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My discourse is like this:

However, sometimes knowledge could be abused. People should be aware because there are ____ who make up facts in order to look smart instead of admitting their ignorances.

It'd be awkward if I repeat "people", that's why I need a word to define this type of people.

I've found such words like sophists and pathological liars. But they aren't suitable here.

These people don't make up facts for an argument but they just want to look smart and convincing. They also give fake statistics such as "90% of people are...", "20% of our blood is..".

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    "Phatological" is amusing, but spurious. "Ignorances" is not a correct plural in English. Perhaps liar is the word you seek. In any case, any answer to your question will be opinion-based. – P. E. Dant Oct 31 '16 at 10:00
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    A phrase that is used to describe such a person is: "seldom correct, but never in doubt". It also depends if you are assuming there is intent by the person, that they know they are making up statistics instead of just ignorance and not knowing the correct statistic. – Peter Oct 31 '16 at 10:08
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    "Ignorances" does have a plural form; you're right. But the rest of my comment is accurate. – P. E. Dant Oct 31 '16 at 10:09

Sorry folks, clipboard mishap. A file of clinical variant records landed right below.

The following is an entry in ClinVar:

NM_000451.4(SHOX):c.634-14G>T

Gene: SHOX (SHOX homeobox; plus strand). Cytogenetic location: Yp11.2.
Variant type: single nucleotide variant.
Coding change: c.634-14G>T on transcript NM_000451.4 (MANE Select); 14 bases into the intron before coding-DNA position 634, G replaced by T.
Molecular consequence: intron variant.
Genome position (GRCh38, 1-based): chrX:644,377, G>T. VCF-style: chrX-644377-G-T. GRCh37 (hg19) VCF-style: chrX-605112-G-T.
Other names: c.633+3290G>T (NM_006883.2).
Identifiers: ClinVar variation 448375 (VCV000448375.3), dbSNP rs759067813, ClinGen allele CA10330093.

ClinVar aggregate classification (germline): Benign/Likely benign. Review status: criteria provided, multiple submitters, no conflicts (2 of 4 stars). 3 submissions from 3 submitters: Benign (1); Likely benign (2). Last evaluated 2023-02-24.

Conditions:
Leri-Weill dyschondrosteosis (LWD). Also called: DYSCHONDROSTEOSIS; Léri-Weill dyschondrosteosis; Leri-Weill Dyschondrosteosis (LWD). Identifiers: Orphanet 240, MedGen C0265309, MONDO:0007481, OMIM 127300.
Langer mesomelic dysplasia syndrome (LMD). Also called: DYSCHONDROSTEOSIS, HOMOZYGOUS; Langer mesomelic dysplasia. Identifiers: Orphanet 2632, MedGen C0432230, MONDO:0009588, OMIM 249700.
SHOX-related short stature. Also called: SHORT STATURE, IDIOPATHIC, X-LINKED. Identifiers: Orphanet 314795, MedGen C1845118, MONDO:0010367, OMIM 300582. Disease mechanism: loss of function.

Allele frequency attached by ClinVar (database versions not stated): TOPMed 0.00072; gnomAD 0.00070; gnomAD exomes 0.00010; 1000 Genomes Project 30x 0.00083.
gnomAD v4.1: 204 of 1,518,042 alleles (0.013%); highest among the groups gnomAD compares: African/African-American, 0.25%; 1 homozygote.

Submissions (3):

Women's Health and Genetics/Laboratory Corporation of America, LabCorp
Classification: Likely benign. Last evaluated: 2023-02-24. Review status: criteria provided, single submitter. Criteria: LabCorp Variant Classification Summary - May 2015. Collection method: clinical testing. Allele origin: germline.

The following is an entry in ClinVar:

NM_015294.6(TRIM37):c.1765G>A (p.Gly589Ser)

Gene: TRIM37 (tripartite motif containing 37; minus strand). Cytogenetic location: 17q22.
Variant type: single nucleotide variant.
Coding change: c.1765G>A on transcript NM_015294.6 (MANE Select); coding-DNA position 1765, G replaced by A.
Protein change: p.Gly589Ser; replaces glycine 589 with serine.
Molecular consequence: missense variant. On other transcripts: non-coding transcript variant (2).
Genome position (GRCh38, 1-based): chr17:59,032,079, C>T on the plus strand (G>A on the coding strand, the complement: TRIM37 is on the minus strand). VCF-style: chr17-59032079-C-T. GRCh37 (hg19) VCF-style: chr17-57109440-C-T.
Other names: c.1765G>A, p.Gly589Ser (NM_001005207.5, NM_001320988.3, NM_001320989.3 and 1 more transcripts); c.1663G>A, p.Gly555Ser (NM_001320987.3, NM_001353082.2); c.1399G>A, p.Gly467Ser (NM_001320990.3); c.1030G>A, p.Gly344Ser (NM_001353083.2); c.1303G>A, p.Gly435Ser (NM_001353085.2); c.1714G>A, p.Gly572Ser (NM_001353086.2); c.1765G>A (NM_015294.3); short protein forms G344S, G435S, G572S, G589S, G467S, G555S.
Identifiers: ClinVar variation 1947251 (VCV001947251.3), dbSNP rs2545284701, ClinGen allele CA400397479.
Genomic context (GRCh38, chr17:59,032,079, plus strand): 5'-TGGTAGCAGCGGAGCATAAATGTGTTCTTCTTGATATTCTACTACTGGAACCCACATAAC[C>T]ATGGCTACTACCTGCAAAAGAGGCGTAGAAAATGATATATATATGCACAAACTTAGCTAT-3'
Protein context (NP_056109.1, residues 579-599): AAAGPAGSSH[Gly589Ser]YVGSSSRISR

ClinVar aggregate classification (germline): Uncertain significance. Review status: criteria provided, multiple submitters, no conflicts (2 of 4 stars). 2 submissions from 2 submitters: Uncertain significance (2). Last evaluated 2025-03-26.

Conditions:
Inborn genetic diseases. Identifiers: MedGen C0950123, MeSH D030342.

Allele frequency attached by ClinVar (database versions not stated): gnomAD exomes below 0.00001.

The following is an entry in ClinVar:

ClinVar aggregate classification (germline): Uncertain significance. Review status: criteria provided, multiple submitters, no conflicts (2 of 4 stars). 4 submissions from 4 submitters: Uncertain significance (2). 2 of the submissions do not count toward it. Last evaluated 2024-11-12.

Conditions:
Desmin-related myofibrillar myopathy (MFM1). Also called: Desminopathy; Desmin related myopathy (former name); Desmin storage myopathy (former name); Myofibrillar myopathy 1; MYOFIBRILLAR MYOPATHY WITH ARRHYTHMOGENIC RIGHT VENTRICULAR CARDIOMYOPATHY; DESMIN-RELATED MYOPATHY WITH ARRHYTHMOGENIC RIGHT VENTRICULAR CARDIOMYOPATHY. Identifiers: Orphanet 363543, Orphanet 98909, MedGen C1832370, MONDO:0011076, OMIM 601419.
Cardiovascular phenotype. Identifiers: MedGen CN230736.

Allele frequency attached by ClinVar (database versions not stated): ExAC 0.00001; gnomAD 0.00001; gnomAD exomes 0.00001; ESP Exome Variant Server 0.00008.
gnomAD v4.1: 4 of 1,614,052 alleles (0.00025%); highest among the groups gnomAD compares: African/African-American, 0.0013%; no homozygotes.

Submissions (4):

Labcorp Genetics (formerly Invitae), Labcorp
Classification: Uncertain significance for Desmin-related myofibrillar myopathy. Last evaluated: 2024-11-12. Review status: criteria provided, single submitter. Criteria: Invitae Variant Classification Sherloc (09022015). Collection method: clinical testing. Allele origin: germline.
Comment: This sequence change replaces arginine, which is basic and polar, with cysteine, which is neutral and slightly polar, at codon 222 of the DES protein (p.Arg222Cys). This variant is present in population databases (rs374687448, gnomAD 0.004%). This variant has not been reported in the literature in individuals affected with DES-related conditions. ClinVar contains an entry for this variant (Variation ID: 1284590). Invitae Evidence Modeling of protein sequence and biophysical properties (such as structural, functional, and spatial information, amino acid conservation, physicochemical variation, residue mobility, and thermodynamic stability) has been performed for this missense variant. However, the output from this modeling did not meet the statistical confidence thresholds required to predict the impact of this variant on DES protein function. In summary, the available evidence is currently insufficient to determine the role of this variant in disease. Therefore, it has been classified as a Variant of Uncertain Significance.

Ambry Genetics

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    Note that it should be make up facts instead of make up fact – Glorfindel Oct 31 '16 at 10:19
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    pseudointellectuals (one word or hyphenated) is not too bad a word, but they don't necessarily invent facts, they "pretend" to know facts, and their speech will contain all sorts of fancy and difficult to understand words. dictionary.com/browse/pseudointellectual – Mari-Lou A Oct 31 '16 at 10:54
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There is a handy little pronoun, those.

...there are those who...

P.S. I would also recommend "sometimes ... can be abused" rather than "sometimes ... could be abused".

However, it isn't knowledge that is being abused, but fact. Your next sentences are not about misuse of knowledge but about presenting made-up "facts" as truth.

... you mean pathological liars.

P.P.S. Your errand here is odd. You're looking for the perfect word. But if you do happen to find it, there will be no need to explain what it means with a defining who-clause. The sentence that results will be much like "There are magicians who do magic tricks".

  • +1 for the advice. I need to improve my writing skills :) – user178049 Oct 31 '16 at 11:15
  • In crude colloquial English, we say that a person who uses fake "facts" as you have described "pulled those numbers out of his ass". – Tᴚoɯɐuo Oct 31 '16 at 11:38
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I suggest a "poser".

synonyms: exhibitionist, poseur, poseuse, self-publicist, attention-seeker

(https://www.google.pt/search?q=poser)

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